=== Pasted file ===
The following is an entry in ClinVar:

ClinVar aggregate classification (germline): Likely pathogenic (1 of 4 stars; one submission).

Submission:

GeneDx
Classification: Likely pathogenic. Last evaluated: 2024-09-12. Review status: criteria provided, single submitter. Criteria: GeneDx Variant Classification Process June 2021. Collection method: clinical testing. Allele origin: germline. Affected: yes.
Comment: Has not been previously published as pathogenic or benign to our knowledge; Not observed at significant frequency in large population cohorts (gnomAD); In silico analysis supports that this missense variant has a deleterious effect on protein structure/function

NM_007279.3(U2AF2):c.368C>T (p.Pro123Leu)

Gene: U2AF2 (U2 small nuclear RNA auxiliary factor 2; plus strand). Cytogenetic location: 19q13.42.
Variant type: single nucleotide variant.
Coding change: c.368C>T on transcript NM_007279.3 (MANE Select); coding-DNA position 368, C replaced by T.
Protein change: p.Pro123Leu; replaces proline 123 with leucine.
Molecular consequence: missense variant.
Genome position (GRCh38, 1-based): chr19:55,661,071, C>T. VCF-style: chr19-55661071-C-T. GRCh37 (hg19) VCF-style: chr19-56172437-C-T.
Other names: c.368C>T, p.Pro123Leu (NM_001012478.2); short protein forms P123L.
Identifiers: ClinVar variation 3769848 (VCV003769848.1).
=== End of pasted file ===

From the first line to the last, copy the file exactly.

The following is an entry in ClinVar:

ClinVar aggregate classification (germline): Likely pathogenic (1 of 4 stars; one submission).

Submission:

GeneDx
Classification: Likely pathogenic. Last evaluated: 2024-09-12. Review status: criteria provided, single submitter. Criteria: GeneDx Variant Classification Process June 2021. Collection method: clinical testing. Allele origin: germline. Affected: yes.
Comment: Has not been previously published as pathogenic or benign to our knowledge; Not observed at significant frequency in large population cohorts (gnomAD); In silico analysis supports that this missense variant has a deleterious effect on protein structure/function

NM_007279.3(U2AF2):c.368C>T (p.Pro123Leu)

Gene: U2AF2 (U2 small nuclear RNA auxiliary factor 2; plus strand). Cytogenetic location: 19q13.42.
Variant type: single nucleotide variant.
Coding change: c.368C>T on transcript NM_007279.3 (MANE Select); coding-DNA position 368, C replaced by T.
Protein change: p.Pro123Leu; replaces proline 123 with leucine.
Molecular consequence: missense variant.
Genome position (GRCh38, 1-based): chr19:55,661,071, C>T. VCF-style: chr19-55661071-C-T. GRCh37 (hg19) VCF-style: chr19-56172437-C-T.
Other names: c.368C>T, p.Pro123Leu (NM_001012478.2); short protein forms P123L.
Identifiers: ClinVar variation 3769848 (VCV003769848.1).